I think the complaint "all the repo updates we have to do all the time slow us down so much" is a much more interesting one. In general I think that developers need to adopt more continuous integration patterns in their daily work but this is actually a scale-ability issue. If you have too many developers working in the same part of the repo you are gonna get problems. When developers do adopt good continuous integration patterns in their daily work and their productivity drops then there is an issue. This is one of the reasons why we have seen feature branches in the past.

Distribute development across the repository

When we started building our delivery platform we based it on an industry standard pattern that clearly defines component responsibility. Early on in the life cycle we saw no issues of developers contesting the same repository space as we had just one or two working on each component. But as we scaled we started to see more and more of this. We also saw that some of the components where to widely defined in their responsibility which made them bloated and hard to understand. So we decided to refactor the main culprit component into several smaller more well defined components.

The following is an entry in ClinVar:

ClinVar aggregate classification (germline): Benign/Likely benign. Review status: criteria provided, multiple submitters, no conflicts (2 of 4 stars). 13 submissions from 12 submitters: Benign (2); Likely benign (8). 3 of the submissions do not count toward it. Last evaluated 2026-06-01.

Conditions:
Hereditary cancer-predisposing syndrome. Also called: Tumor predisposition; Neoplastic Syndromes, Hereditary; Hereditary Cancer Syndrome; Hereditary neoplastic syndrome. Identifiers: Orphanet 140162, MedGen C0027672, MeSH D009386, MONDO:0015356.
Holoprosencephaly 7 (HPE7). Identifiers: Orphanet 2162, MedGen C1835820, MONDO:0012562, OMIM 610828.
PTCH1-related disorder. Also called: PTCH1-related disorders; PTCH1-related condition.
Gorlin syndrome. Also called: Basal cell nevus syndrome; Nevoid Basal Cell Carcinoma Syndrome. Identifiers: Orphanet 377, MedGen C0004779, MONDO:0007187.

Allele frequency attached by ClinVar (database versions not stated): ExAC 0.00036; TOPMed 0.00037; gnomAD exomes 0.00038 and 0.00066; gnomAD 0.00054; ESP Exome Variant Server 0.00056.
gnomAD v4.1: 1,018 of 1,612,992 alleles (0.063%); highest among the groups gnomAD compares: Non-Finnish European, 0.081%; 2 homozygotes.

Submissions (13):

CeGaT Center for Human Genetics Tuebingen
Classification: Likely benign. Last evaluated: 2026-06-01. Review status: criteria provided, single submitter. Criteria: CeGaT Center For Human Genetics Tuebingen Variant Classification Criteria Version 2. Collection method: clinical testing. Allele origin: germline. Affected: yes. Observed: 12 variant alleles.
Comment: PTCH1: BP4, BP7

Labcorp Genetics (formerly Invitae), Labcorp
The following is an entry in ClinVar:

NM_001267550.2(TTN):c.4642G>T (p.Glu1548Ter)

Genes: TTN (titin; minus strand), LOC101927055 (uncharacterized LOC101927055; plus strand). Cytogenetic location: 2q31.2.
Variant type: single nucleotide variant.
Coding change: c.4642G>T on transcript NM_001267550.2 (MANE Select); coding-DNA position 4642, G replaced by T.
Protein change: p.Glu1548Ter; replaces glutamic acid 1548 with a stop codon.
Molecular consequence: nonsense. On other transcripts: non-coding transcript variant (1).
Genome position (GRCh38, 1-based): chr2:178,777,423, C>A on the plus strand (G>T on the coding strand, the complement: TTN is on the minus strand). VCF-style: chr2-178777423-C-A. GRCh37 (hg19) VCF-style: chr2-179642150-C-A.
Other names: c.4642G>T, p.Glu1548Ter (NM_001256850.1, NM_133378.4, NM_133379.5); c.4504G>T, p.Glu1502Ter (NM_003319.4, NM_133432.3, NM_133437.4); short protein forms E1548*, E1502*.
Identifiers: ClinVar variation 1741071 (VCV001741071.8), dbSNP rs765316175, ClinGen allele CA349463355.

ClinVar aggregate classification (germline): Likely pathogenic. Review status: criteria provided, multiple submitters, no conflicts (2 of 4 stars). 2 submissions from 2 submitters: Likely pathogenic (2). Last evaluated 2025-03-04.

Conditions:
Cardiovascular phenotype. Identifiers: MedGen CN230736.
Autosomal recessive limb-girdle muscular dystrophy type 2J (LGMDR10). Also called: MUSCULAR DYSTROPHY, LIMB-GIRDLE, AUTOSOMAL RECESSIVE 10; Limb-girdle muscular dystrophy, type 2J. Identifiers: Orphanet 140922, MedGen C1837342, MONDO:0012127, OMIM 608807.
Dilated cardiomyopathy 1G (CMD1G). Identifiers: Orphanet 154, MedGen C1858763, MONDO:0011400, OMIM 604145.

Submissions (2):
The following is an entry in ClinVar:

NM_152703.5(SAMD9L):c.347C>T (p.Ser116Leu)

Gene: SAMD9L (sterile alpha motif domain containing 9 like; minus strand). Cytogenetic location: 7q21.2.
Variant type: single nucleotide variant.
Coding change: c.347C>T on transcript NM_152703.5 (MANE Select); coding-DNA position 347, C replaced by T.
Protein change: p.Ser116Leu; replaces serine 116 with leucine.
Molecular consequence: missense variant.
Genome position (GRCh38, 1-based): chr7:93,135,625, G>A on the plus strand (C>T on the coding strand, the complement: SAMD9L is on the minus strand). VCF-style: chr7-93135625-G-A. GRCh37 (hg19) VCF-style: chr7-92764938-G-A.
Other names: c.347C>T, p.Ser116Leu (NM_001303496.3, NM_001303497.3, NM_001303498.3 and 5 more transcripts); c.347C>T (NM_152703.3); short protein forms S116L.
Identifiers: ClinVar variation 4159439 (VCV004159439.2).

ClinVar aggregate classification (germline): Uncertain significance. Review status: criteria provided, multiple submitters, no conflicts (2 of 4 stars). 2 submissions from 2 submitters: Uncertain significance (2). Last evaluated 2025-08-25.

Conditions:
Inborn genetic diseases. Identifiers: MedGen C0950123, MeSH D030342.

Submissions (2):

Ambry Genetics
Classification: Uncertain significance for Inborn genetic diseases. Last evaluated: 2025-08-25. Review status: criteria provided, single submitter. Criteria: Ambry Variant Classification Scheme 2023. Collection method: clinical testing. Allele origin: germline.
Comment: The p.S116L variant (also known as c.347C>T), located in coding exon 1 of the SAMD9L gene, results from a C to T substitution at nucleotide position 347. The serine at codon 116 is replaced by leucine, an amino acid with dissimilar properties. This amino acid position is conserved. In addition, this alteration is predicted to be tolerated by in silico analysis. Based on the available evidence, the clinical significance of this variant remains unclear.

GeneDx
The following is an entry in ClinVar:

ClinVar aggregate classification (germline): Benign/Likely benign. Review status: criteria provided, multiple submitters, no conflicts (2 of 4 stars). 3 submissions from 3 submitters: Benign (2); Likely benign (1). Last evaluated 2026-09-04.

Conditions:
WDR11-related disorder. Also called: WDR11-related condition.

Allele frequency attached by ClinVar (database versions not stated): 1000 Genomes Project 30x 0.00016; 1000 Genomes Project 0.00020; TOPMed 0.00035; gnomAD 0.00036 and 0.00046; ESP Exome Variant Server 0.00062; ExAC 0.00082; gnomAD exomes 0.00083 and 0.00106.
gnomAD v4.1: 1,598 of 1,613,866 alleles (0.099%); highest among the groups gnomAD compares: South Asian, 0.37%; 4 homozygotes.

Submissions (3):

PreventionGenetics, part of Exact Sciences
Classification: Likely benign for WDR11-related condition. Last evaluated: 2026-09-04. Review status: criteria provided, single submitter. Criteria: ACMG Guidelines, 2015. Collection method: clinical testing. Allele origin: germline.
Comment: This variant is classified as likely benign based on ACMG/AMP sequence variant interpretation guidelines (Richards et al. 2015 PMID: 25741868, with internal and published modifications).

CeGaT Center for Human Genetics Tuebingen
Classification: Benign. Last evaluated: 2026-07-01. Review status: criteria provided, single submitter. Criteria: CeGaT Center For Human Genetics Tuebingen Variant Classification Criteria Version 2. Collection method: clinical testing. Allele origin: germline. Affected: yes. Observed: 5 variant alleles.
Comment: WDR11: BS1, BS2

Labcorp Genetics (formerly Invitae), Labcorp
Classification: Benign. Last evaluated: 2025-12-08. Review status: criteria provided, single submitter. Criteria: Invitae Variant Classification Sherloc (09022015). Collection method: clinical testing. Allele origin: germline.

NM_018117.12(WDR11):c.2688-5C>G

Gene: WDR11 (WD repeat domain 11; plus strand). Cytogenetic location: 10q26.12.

The result of this was very good. The less bloated a component  is the easier it is to understand and to test, which leads to increased stability. By creating sub components we also spread out the developers across the repository. So we actually created stable contextual sandboxes that are easy to understand and manage.